In our colony, we find that the penetrance of colitis is nearly 100% by 7 weeks of age. The original description likened the colitis to that seen in UC, noting the exclusively colonic localization of inflammation, and the worst colitis being present in the distal colon.12
We find that the histopathologic features are somewhat more CD-like, given the patchy distribution of inflammation that is often the most severe in the cecum, in addition to transmural disease and serositis. However, there are important features of CD that are not seen in Gia2−/− mice, which lack mucosal granulomas, prominent fissuring, and ileitis.
The most striking feature of our analysis is the incidence, location, histology, and multifocality of the colon cancers that arise in Gi2-alpha−/− mice. Of the 32 mice older than 6 months at the time of sacrifice, nearly 80% of the animals had colon cancer. More than 75% of the cancers were located in the cecum or ascending colon and were multifocal. Many of these cancers arose out of areas of nonpolypoid dysplasia, although some invasive lesions are overlaid by inflamed but nondysplastic epithelium. These tumors displayed mucinous differentiation nearly 30% of the time. Together these features are very reminiscent of those seen in human patients with IBD-associated colon cancer.22
Choi and Zelig3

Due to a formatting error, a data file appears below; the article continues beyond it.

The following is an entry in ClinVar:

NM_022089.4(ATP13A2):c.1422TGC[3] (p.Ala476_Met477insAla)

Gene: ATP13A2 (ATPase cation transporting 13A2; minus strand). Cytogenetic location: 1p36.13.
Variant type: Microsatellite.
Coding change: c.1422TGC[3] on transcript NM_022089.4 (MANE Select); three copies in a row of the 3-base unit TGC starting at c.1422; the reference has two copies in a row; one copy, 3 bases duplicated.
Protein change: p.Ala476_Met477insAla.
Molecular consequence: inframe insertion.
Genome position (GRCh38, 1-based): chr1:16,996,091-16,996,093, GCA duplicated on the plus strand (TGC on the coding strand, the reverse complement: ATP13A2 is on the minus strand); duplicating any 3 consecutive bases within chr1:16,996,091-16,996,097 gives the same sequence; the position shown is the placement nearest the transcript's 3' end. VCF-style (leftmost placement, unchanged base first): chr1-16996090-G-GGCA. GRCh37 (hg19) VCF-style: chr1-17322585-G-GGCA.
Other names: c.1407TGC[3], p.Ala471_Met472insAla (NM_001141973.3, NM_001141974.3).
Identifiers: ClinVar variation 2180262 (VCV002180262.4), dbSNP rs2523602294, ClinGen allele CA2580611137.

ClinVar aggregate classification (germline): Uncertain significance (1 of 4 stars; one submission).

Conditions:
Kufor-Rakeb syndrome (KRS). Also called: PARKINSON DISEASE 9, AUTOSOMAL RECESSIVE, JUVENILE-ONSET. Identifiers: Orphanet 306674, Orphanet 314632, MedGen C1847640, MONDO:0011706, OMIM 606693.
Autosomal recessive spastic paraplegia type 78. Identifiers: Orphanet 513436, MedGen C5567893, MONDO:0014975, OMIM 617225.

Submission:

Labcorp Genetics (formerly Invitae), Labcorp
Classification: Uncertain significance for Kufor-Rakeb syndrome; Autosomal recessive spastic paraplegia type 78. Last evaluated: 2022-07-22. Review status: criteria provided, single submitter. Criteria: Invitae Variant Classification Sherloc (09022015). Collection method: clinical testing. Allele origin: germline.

reviewed the features of IBD-associated cancers in 80 patients (28 CD and 52 UC)—50% of the CD and 36% of the UC cancers were located in the right colon; 22% of the CD patients and 15% of the UC patients had mucinous cancers, and 12% of all patients had multiple synchronous tumors.
There are several animal models of colitis that also develop colon cancer. IL-10 KO mice, like Gi2-alpha−/− mice, develop transmural disease with a high incidence of colon cancer (60% at 6 months, n
although the distribution within the colon was not described further. The mucinous differentiation and relatively low-grade features seen in some Gi2-alpha−/− tumors are also seen in IL-10−/− mice. In the initial description of colon cancers in IL-10−/− mice, lesions with these features were not counted as adenocarcinomas, but rather thought to represent colitis cystica profunda, an uncommon nonneoplastic lesion that can mimic colon cancer.26
It is unlikely that all of the mucinous tumors in Gi2-alpha−/− mice represent this benign entity, as several of these mucinous tumors are invasive into adjacent structures such as the pancreas. It should also be noted that the majority of adenocarcinomas that arise are in fact non-mucinous and are composed of irregular, poorly organized glands invading into an inflamed, desmoplastic stroma.
In all segments of the colon, 100% of Smad3-KO mice develop multifocal adenocarcinomas in a Helicobacter
Review of the histopathologic spectrum of tumors observed in Smad3 mutant mice28
reveals striking similarity to those seen in Gi2-alpha−/− mice. We have performed Helicobacter
species-specific PCR on stool samples from our colony and found products specific for H. bilis, H. hepaticus
, and H. rodentium
(data not shown). We have also previously identified resistance to TGFβ signaling in T-cells from Gi2-alpha−/− mice,29
although there are no differences in Smad3 expression between WT and Gi2-alpha littermates. Because TGFβ is a negative regulator of colonic epithelial proliferation,28